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This is what is happening to Iraq's Internet domain

ICANN's head reveals all

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Paul Twomey answers your questions

Dr Paul Twomey is the new head of ICANN and the man with the daunting job of moving the organisation away from the US government's ownership to autonomy within three years, while at the same time getting the rest of a very sceptical world to accept its overall authority on the Internet.

In response to press queries about Paul Bremer's letter to ICANN, Twomey put out a statement which read: "ICANN recently received a communication from the Coalition Provisional Authority requesting ICANN's assistance in the redelegation of .iq. ICANN consequently advised the Coalition Provisional Authority of ICANN's procedures for redelegation requests and gave them examples of recent successful redelegations. ICANN stands ready to assist the relevant authority on receipt of any such application. ICANN will process quickly any such application according to our standard criteria and processes."

It was all he could be expected to do in such a complicated situation, with strong passions on both sides and the spotlight of the world's press currently shining on Iraq. Fortunately, he spoke to us in greater detail to explain what will happen to the Iraq domain.

Despite the clear political pressure, he assured us it was not a matter of walking a tightrope: "This is not a tightrope - from our perspective it is a matter of standard procedure."

A simple overview of the procedures is on IANA's site here, but you need to go to ICP-1 to find the finer points. "In the event of a conflict over designation of a TLD manager," it reads, "the IANA tries to have conflicting parties reach agreement among themselves and generally takes no action unless all contending parties agree."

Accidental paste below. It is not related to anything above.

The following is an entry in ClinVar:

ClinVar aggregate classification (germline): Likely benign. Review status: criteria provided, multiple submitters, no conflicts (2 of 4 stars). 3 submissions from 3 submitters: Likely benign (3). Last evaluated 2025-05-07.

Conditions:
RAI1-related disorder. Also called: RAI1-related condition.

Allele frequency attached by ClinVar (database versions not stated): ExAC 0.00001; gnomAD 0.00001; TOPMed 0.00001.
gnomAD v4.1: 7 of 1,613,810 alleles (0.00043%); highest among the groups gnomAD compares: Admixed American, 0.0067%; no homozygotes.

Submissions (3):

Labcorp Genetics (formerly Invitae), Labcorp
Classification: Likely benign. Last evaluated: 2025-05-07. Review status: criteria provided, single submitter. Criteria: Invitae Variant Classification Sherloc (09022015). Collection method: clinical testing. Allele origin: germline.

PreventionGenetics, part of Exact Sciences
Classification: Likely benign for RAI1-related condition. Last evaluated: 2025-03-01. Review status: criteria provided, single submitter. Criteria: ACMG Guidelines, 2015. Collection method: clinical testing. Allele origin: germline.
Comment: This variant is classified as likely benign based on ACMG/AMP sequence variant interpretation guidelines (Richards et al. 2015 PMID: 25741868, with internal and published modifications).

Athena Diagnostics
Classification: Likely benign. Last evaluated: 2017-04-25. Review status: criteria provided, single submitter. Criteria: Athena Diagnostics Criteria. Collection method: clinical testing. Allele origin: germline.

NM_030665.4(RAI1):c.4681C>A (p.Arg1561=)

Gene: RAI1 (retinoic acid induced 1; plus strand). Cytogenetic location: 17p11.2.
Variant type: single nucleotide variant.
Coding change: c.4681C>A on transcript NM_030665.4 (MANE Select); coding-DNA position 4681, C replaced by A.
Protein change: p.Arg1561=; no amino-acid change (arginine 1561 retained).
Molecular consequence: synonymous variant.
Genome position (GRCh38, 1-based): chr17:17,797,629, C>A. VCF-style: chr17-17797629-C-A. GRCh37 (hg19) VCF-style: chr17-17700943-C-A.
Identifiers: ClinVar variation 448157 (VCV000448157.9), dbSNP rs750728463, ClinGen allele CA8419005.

But: "On a few occasions, the parties involved in proposed delegations or transfers have not been able to reach an agreement and the IANA has been required to resolve the matter. This is usually a long drawn out process, leaving at least one party unhappy, so it is far better when the parties can reach an agreement among themselves."

On this occasion, however, getting Bayan Elashi to agree to hand over .iq to the adminstration put in place by the very people that are holding him in jail is going to be difficult. However, Dr Twomey says, this is not the end of the matter. "This is not an ideal situation, but there are various instances when a domain can be delegated without agreement."

ICP-1 again, points out what they are: "In cases where there is misconduct, or violation of the policies set forth in this document and RFC 1591, or persistent, recurring problems with the proper operation of a domain, the IANA reserves the right to revoke and to redelegate a Top Level Domain to another manager."

This has already happened a few times, Twomey tells us. But the problem he says is building up the zone file - the list of which domain names (such as baghdad.iq or government.iq) belong to who - if one person is unwilling to hand over the information.

"It is not just a change in contract. In a redelegation, the current person has the zone file and you have to negotiate with them to hand it over." Again, this hasn't always been the case either: "There have been a few hostile redelegations in which the zone file has been recontructed from different sources, and there was a Central Asia example where it was started from scratch."

However, the zone file is not such a big issue with Iraq. There were never more than a few hundred.iq domains - far likely less - and the entire domain has not been active since Elashi and his brothers were arrested by the FBI in December 2002. It may not be palatable but there is no doubt that the entire domain disappearing off the Internet for more than a year can be seen as "recurring problems with the proper operation of a domain".

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